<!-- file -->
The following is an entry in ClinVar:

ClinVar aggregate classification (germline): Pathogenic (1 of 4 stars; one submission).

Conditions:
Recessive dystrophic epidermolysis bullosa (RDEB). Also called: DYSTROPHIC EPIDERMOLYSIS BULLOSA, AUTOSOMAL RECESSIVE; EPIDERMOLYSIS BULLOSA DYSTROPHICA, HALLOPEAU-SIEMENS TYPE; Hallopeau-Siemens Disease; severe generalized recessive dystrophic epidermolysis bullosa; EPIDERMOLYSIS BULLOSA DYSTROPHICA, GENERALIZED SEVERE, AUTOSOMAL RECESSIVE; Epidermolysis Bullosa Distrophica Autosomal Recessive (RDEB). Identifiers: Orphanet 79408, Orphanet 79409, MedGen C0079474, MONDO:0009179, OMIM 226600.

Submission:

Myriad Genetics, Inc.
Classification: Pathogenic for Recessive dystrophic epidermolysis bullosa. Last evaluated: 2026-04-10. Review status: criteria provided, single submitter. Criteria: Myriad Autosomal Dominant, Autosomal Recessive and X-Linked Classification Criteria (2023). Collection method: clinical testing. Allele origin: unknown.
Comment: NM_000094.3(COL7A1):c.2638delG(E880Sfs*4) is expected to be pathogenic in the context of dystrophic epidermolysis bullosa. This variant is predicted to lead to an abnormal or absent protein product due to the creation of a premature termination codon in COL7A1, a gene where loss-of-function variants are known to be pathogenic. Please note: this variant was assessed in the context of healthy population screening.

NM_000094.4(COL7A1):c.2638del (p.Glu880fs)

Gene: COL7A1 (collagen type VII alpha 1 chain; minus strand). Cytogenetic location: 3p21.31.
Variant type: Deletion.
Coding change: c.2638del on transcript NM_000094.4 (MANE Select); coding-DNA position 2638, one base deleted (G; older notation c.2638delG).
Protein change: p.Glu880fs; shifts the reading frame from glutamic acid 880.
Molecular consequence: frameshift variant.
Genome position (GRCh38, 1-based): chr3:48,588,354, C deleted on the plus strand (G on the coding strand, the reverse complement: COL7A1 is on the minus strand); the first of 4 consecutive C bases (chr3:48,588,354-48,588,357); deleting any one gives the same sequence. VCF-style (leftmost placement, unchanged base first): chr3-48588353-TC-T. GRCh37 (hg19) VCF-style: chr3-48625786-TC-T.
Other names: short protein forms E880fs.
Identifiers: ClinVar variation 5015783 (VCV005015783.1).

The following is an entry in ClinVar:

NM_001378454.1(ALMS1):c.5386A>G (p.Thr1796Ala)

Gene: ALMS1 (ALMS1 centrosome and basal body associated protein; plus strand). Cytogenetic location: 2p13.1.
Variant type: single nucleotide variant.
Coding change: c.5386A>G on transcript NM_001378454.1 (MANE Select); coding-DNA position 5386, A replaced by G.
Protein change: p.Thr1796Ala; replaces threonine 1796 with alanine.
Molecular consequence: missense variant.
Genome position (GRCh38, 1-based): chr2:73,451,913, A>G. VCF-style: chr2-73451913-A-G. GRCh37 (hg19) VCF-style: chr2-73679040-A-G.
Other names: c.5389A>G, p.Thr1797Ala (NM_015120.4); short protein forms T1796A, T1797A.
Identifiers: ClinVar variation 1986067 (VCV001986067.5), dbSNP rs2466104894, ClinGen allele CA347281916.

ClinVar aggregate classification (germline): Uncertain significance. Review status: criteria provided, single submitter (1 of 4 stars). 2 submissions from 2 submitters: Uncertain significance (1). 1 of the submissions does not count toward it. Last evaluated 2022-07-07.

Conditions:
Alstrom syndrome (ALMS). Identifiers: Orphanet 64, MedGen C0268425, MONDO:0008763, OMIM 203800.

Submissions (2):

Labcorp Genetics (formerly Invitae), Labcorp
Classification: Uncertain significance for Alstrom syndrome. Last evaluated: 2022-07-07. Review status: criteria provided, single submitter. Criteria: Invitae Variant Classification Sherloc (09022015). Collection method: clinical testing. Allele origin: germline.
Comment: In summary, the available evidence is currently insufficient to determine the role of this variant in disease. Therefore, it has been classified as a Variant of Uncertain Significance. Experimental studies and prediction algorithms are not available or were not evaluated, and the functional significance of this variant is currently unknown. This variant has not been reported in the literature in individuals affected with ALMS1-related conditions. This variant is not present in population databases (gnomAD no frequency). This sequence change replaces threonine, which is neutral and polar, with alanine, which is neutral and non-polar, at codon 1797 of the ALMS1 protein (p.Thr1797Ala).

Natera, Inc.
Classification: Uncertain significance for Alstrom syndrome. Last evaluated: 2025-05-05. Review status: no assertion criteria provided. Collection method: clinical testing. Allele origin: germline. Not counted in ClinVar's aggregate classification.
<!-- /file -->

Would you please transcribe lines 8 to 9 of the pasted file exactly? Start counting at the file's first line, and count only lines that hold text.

Comment: NM_000094.3(COL7A1):c.2638delG(E880Sfs*4) is expected to be pathogenic in the context of dystrophic epidermolysis bullosa. This variant is predicted to lead to an abnormal or absent protein product due to the creation of a premature termination codon in COL7A1, a gene where loss-of-function variants are known to be pathogenic. Please note: this variant was assessed in the context of healthy population screening.

NM_000094.4(COL7A1):c.2638del (p.Glu880fs)